R _{t} = ln (I _{t} / I _{t}_{}_{1} )
Where, I _{t} stands for the closing index value on day‘t’;
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CHAPTER
CONCLUSION
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Conclusion
The APT emphasizes the role of the covariance between asset returns and exogenous
factors, while the CAPM stresses the covariance between asset returns and the
endogenous market portfolio. The approach is based upon Connor's competitive
equilibrium version of the APT and Ross's separating distribution. The derived results
demonstrate that one need only add the market portfolio as an extra factor to the factor
model in order to obtain an exact assetpricing relation. If all factors are omitted, the new
model reduces to the CAPM. When none of the factors is omitted, the new model
becomes either the Ross APT in an infinite economy or the unified assetpricing theory in
a finite economy.
While calculating CAPM in this study,
• Value of R square is very low, so it does not have explanatory power
• Value of F test is less than its 5% significant level, so it is not significant
• Value of T test is less than 2 so it is not significant
• Calculated expected return is undervalued
CAPM is not valid.
In factor analysis we have taken 9 factors out of which only 2 factors are priced , but it is
not possible to recognize the factor. Factor 3 is showing negative t value and factor 7 is
showing positive t value.
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Annexure 

Table 1 

SUMMARY OUTPUT 

Regression Statistics 

Multiple R 
0.093422 

R 
Square 
0.008728 

Adjusted R 

Square 
0.00449 

Standard Error 
0.024928 

Observations 
77 

ANOVA 

Significance 

df 
SS 
MS 
F 
F 

Regression 
1 
0.00041 
0.00041 
0.660342 
0.419011285 

Residual 
75 
0.046606 
0.000621 

Total 
76 
0.047016 

Standard 
Upper 
Lower 
Upper 

Coefficients 
Error 
t Stat 
Pvalue 
Lower 95% 
95% 
95.0% 
95.0% 

 

Intercept 
0.004153 
0.007683 
0.540484 
0.590465 
0.011153056 
0.019458 
0.01115 
0.01945834 

 

X 
Variable 1 
0.006266 
0.007711 
0.812614 
0.419011 
0.009095149 
0.021627 
0.0091 
0.02162745 
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A Comparison of CAPM & Arbitrage Pricing Theory 

Table 2 

Rotated Component Matrix(a) 

1 
2 
3 
4 
5 
6 
7 
8 
9 

aurophar 
0.5109 
0.1203 
0.046 
0.3762 
0.0364 
0.1894 
0.204 
0.1807 
0.3552 
gail 
0.222 
0.3164 
0.5245 
0.1958 
0.2908 
0.3106 
0.1908 
0.1546 
0.126 
kotakmahin 
0.4871 
0.3458 
0.392 
0.0857 
0.0096 
0.044 
0.2063 
0.1703 
0.2545 
ttml 
0.1923 
0.2672 
0.021 
0.1126 
0.6198 
0.3564 
0.078 
0.1553 
0.0969 
cpcl 
0.1081 
0.3751 
0.4158 
0.4081 
0.1977 
0.2204 
0.019 
0.31 
0.1709 
ing 
0.1445 
0.6375 
0.2661 
0.0452 
0.3027 
0.0774 
0.0598 
0.2434 
0.118 
ingersol 
0.293 
0.4629 
0.2759 
0.3818 
0.0431 
0.0025 
0.146 
0.226 
0.191 
punjabtrac 
0.193 
0.1752 
0.1873 
0.3222 
0.0383 
0.4243 
0.3657 
0.3479 
0.0679 
hcl 
0.803 
0.0312 
0.0614 
0.2216 
0.2046 
0.0797 
0.1902 
0.0398 
0.007 
moserbaer 
0.0535 
0.3116 
0.1843 
0.0671 
0.005 
0.0681 
0.6254 
0.233 
0.027 
hdfcl 
0.2078 
0.335 
0.2124 
0.2603 
0.5473 
0.0085 
0.1673 
0.3601 
0.0189 
nicholus 
0.3475 
0.3343 
0.2169 
0.4588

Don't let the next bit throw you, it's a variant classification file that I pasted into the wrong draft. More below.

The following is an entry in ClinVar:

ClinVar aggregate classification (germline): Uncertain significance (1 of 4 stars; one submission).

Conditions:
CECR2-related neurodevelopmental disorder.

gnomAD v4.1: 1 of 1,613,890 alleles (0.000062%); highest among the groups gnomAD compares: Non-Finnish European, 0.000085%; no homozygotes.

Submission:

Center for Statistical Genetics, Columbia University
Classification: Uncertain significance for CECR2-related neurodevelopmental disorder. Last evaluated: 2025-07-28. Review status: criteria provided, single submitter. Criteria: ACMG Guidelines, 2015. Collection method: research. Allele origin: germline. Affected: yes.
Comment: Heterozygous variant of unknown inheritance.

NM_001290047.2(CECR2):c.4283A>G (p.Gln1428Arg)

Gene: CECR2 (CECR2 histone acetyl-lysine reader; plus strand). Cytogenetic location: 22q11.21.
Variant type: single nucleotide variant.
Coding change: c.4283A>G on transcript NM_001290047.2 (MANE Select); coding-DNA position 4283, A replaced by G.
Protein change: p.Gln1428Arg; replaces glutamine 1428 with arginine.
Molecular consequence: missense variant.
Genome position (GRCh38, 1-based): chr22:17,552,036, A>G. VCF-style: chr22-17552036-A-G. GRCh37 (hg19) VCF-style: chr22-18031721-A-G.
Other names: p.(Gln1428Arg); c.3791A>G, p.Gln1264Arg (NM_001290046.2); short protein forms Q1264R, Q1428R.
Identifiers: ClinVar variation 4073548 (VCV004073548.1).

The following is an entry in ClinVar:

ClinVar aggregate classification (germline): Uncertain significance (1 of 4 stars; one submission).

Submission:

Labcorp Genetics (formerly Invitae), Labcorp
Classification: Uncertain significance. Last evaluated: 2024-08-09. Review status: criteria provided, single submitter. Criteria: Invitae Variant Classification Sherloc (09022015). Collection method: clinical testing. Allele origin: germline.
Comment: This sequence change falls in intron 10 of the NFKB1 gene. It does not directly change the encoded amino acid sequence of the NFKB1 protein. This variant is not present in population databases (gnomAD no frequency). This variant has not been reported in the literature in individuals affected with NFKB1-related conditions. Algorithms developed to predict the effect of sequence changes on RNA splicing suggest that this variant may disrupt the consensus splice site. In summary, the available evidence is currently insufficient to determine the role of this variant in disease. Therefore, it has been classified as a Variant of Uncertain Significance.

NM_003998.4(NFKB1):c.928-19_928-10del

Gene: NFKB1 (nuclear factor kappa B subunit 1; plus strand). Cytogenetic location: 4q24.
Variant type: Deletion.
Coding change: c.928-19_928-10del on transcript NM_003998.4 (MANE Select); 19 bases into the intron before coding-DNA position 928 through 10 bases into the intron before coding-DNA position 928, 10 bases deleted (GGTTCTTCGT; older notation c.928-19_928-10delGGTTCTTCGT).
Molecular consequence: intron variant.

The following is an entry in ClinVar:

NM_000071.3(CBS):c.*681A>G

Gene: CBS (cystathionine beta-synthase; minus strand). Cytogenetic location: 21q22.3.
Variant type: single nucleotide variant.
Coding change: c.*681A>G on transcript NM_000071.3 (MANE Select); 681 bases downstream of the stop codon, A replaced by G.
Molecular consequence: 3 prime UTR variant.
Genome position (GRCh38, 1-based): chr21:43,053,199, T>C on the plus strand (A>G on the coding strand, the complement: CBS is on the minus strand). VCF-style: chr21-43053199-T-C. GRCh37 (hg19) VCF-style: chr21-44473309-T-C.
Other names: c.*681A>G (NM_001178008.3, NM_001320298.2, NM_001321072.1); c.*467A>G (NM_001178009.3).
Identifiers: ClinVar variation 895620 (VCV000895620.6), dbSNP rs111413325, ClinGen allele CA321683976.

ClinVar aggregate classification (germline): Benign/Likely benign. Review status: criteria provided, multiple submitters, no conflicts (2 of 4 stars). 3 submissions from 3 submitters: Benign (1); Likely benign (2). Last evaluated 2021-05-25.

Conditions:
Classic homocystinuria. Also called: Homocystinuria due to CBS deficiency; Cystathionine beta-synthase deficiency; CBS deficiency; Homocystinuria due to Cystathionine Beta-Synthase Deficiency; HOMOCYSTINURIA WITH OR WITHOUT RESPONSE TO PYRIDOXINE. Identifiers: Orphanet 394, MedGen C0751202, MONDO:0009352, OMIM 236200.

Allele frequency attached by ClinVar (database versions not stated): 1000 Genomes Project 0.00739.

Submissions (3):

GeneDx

0.2781 
0.0699 
0.0919 
0.0338 
0.1895 
polaris 
0.6999 
0.2201 
0.1924 
0.1679 
0.0746 
0.1797 
0.1944 
0.129 
0.112 
siemens 
0.2733 
0.2714 
0.3148 
0.5175 
0.0643 
0.1048 
0.2713 
0.0964 
0.2355 
sydicatebnk 
0.0984 
0.7893 
0.1345 
0.1801 
0.0659 
0.219 
0.2091 
0.0528 
0.1168 
lic 
0.1345 
0.5169 
0.4018 
0.1423 
0.1234 
0.2211 
0.1395 
0.3078 
0.014 
ipcl 
0.2461 
0.0646 
0.5565 
0.0783 
0.096 
0.6097 
0.0537 
0.066 
0.1204 
iob 
0.0222 
0.7881 
0.185 
0.1728 
0.032 
0.1692 
0.195 
0.155 
0.0542 
lupin 
0.074 
0.0209 
0.087 
0.1185 
0.029 
0.0663 
0.133 
0.2146 
0.7627 
mphasis 
0.7727 
0.1418 
0.2284 
0.1077 
0.189 
0.0668 
0.0975 
0.1934 
0.1142 
mtnl 
0.2197 
0.24 
0.3661 
0.2266 
0.2796 
0.2879 
0.2038 
0.0884 
0.1525 
tvs 
0.333 
0.1517 
0.4456 
0.2657 
0.142 
0.3417 
0.0869 
0.4027 
0.3129 
raymond 
0.3814 
0.2223 
0.1643 
0.6521 
0.1174 
0.284 
0.1333 
0.1873 
0.097 
sterlite 
0.0394 
0.0348 
0.015 
0.0103 
0.1481 
0.078 
0.6185 
0.1373 
0.2609 
indhotel 
0.4449 
0.1327 
0.2314 
0.4201 
0.2344 
0.159 
0.3674 
0.1766 
0.079 
andhrabnk 
0.029 
0.8309 
0.0185 
0.1514 
0.055 
0.2172 
0.0677 
0.0336 
0.1212 
wokhardt 
0.3205 
0.1208 
0.1646 
0.2001 
0.4477 
0.036 
0.0634 
0.071 
0.5227 
containercorp 
0.3052 
0.351 
0.5912 
0.0912 
0.105 
0.2235 
0.0364 
0.1333 
0.1531 
M.P.BIRLA INSTITUTE OF MANAGEMENT 
26 
A Comparison of CAPM & Arbitrage Pricing Theory 

ifci 
0.1546 
0.5029 
0.1895 
0.1119 
0.3214 
0.5123 
0.088 
0.2718 
0.0446 
ibp 
0.0626 
0.068 
0.707 
0.1216 
0.2667 
0.0311 
0.0088 
0.2917 
0.075 
aventis 
0.0667 
0.1766 
0.1107 
0.7191 
0.3854 
0.0608 
0.0214 
0.0295 
0.2683 
nirma 
0.4718 
0.3232 
0.0778 
0.4594 
0.1629 
0.1858 
0.037 
0.1797 
0.04 
satyam 
0.8525 
0.009 
0.1192 
0.1958 
0.1302 
0.1392 
0.005 
0.1124 
0.1026 
hpcl 
0.1486 
0.3387 
0.7454 
0.0759 
0.0033 
0.1508 
0.1522 
0.1575 
0.0274 
brpl 
0.0861 
0.4353 
0.278 
0.278 
0.0182 
0.5112 
0.099 
0.043 
0.1946 
ashokley 
0.3035 
0.292 
0.335 
0.1744 
0.3311 
0.3015 
0.1714 
0.3042 
0.0701 
idbi 
0.0838 
0.4661 
0.2167 
0.2377 
0.195 
0.4995 
0.167 
0.0691 
0.004 
asianpaint 
0.223 
0.2975 
0.1937 
0.4103 
0.2034 
0.093 
0.065 
0.283 
0.0471 
cummin 
0.4206 
0.2973 
0.0968 
0.3296 
0.2734 
0.18 
0.1427 
0.0721 
0.2057 
wipro 
0.8646 
0.0412 
0.0302 
0.0677 
0.2348 
0.0302 
0.06 
0.1207 
0.0887 
m&m 
0.5526 
0.2199 
0.2221 
0.1548 
0.1674 
0.2403 
0.32 
0.1622 
0.0643 
utibnk 
0.4071 
0.5818 
0.1865 
0.2695 
0.2287 
0.0656 
0.1233 
0.0926 
0.0036 
corpbnk 
0.0422 
0.5564 
0.3558 
0.1119 
0.3418 
0.08 
0.2503 
0.0858 
0.1085 
tatamotor 
0.5344 
0.2415 
0.2308 
0.0888 
0.2056 
0.3443 
0.2126 
0.2956 
0.1966 
hindalco 
0.3064 
0.1774 
0.2773 
0.2985 
0.2144 
0.3863 
0.4541 
0.126 
0.067 
apollo 
0.5545 
0.4244 
0.0441 
0.1335 
0.0116 
0.3856